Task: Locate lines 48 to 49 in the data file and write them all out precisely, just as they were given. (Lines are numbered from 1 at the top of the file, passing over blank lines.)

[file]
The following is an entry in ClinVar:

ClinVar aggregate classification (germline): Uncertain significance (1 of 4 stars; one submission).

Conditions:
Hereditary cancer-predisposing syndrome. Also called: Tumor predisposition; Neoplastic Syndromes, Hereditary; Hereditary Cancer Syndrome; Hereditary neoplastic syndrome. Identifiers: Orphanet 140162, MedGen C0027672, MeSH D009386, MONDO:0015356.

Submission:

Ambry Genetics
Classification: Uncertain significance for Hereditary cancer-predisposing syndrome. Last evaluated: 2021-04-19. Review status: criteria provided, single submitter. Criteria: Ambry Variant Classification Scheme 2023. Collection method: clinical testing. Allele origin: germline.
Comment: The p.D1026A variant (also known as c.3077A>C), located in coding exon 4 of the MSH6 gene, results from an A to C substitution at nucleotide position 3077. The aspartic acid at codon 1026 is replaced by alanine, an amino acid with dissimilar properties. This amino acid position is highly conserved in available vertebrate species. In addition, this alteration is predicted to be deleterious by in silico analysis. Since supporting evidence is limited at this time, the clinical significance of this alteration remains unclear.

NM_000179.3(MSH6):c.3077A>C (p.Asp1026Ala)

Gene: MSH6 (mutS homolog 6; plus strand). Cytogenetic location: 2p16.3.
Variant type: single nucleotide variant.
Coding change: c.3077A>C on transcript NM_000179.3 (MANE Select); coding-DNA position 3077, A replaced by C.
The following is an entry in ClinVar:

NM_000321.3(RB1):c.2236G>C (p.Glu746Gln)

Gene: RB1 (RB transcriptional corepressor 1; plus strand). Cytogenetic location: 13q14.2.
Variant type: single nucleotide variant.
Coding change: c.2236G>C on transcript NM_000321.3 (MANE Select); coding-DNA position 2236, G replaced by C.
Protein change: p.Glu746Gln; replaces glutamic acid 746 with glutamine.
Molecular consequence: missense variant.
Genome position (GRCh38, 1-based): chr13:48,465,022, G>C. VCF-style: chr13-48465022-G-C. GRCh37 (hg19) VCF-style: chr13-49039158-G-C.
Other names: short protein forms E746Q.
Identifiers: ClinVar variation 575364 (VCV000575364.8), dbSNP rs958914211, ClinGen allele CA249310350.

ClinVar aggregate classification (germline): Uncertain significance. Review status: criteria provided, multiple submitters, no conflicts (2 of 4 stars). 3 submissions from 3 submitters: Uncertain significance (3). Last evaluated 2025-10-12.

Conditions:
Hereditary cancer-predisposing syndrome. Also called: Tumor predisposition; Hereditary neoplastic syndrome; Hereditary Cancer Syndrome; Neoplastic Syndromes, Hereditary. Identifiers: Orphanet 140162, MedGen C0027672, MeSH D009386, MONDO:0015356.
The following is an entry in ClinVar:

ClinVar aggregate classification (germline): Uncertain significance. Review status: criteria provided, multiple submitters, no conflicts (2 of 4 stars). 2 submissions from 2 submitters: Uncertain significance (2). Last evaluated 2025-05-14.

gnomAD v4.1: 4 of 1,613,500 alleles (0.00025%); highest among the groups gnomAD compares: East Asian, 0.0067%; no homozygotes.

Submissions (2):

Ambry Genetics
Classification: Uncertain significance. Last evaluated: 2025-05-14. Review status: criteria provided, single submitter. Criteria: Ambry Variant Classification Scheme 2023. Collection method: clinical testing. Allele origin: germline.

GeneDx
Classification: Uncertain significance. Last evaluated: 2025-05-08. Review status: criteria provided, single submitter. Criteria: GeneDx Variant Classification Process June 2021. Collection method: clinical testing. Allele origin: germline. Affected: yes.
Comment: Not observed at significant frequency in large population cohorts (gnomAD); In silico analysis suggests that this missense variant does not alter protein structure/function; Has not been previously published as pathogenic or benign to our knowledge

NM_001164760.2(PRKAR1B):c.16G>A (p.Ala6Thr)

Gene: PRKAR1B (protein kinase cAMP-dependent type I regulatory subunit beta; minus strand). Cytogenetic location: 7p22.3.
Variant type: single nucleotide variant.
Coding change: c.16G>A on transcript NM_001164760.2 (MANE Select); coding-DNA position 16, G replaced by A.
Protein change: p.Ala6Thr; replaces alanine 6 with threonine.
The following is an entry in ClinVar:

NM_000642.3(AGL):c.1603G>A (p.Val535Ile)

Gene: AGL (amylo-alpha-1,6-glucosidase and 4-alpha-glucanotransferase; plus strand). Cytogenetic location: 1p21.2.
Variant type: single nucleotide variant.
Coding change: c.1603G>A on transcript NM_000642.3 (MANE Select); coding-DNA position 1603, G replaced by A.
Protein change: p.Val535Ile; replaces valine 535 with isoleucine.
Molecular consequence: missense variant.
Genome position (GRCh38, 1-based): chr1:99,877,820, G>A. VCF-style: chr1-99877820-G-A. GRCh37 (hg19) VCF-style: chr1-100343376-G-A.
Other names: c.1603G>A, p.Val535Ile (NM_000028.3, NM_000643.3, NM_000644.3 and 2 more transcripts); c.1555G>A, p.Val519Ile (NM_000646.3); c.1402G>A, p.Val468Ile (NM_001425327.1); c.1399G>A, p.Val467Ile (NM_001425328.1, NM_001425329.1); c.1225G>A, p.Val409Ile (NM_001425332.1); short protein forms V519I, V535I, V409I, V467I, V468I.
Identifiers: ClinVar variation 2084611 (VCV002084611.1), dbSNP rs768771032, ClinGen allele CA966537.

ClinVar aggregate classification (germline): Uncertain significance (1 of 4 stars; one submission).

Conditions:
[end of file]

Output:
Other names: c.1603G>A, p.Val535Ile (NM_000028.3, NM_000643.3, NM_000644.3 and 2 more transcripts); c.1555G>A, p.Val519Ile (NM_000646.3); c.1402G>A, p.Val468Ile (NM_001425327.1); c.1399G>A, p.Val467Ile (NM_001425328.1, NM_001425329.1); c.1225G>A, p.Val409Ile (NM_001425332.1); short protein forms V519I, V535I, V409I, V467I, V468I.
Identifiers: ClinVar variation 2084611 (VCV002084611.1), dbSNP rs768771032, ClinGen allele CA966537.